No, because even the largest carnivorous plants are only big enough to digest something the size of a frog, and the digestive enzymes they secrete are comparatively weak.
Very rarely, a rat or bird has been found drowned in the liquid contained in the bottle-like appendages that hang from the vines of Nepenthes rajah, a pitcher plant from the tropical highlands of Borneo. The bottles can be up to 14 inches long, with mouths as big as 7 inches.
However, frogs are more typical Nepenthes prey, and birds or rodents that get caught are probably sick animals too weak to fight their way out of the trap. Most carnivorous plants are completely harmless to something larger than a small insect.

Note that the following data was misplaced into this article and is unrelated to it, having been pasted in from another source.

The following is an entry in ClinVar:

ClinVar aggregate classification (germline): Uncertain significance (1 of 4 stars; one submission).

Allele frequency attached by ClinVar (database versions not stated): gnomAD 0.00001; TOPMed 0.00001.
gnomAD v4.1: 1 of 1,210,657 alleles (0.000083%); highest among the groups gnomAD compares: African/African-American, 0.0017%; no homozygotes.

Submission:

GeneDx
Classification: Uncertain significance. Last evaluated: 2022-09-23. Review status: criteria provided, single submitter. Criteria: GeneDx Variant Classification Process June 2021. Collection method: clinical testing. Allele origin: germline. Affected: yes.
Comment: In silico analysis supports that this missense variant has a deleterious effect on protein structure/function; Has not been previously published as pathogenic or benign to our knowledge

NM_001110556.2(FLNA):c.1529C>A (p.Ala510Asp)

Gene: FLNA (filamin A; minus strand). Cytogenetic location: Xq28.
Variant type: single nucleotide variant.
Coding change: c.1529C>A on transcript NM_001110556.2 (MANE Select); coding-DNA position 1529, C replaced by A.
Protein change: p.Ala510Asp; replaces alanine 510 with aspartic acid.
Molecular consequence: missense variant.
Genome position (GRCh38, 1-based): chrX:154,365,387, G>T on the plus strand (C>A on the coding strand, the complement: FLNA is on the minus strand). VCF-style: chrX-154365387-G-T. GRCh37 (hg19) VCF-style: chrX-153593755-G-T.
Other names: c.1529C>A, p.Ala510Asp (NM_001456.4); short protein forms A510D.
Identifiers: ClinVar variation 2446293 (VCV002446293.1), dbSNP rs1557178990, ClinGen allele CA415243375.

Botanists say that the many kinds of carnivorous plants evolved to get nutrients, especially nitrogen, that are lacking in the soil or water where they grow. Some live with their traps submerged in water, eating very small prey up to the size of mosquito larvae and fish fry.
Some land-dwelling carnivores consume gnats, flies, and moths; others eat ants and other crawling insects.
The most familiar carnivorous plants, Venus flytraps, will capture and digest any insect or spider that happens their way.